Thursday, January 31, 2013
How to grow big tomatoes, peppers, melons, and other heat-loving plants
There are three elements to growing productive tomato plants: a young plant; good soil; and warm soil. The first is key; if you buy a plant that is blooming in its pot, it won’t grow for you, even if it is in good, warm soil. Annuals like tomatoes stop growing and start blooming and making seed when their roots wrap around inside the pot and touch each other. A root-bound plant that is blooming probably won’t grow much even if you bury the stem in soil; you’ll end up with a few fruit on a stunted plant.
It’s nearly impossible to find a gallon plant in the stores that is not already blooming, and if you find one, a 4 inch plant will usually at least catch up with it. Even 6-pack plants will beat gallon plants, which are grown for people who don’t know any better than to buy a big plant. If you want to grow a big tomato plant, buy a small one.
Good nutrition is important; if your flowering weeds are not bountifully large, you should put down about 6 inches of compost on top of the soil and plant into it. Do not mix it into the soil; worms will do it for you. It will suppress weeds, and nutrients from the compost leach downward to the roots as they become soluble and available to the plant. 6 inches of good compost at least 3 feet wide will grow a big tomato plant even on bare rock or concrete.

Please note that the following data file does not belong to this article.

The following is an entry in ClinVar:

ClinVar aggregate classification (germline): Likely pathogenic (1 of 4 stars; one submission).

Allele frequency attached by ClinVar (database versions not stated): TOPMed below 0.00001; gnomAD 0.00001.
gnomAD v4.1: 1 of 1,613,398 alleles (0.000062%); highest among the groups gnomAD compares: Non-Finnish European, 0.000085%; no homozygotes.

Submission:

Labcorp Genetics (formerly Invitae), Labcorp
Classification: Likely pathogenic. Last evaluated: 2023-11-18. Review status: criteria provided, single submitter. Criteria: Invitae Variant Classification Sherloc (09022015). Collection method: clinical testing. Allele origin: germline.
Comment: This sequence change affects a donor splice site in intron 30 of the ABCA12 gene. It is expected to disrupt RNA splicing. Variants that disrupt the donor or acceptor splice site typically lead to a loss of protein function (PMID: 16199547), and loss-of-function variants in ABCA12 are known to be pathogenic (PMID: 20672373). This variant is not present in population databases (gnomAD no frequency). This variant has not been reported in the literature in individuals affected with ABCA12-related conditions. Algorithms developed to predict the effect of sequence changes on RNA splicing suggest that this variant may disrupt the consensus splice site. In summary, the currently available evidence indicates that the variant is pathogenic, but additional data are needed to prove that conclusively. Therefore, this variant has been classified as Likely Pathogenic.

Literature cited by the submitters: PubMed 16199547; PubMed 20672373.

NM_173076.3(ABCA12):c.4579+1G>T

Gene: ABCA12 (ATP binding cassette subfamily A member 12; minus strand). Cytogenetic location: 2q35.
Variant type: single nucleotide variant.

Warming the soil can be important if the summer is cool, and always helps the plant grow early in the season. Covering the soil with mid-sized, relative flat river rock, of a size to easily move with one hand, will prevent evaporation from the compost, keeping it moist and preventing cooling; prevent weeds everywhere the soil is covered; and soak up and conduct heat during the day and release heat at night when it helps root growth. I used to use 3 larger rocks around each plant, but now I’ve moved to a circle of the smaller rock at least 2 feet wide, after great results with watermelon last year. Covering a whole bed with such rock will prevent cats from digging as well.
The rules for tomatoes also apply to peppers, particularly not using plants that are already blooming in the pots. These are harder to find with peppers; this week, I was having a hard time finding 4 inch plants that weren’t at least budding, but the large 6-packs were good.
When it comes to the squash and melon family, as well as corn and beans, seed is the only way to go. They really don’t like their roots messed with or any degree of root-binding. If the soil is warm, they pop right up; if it is not, a started plant will just suffer in the cold. If the bugs eat your plants, or the seed doesn’t sprout, the soil was too cold; replant.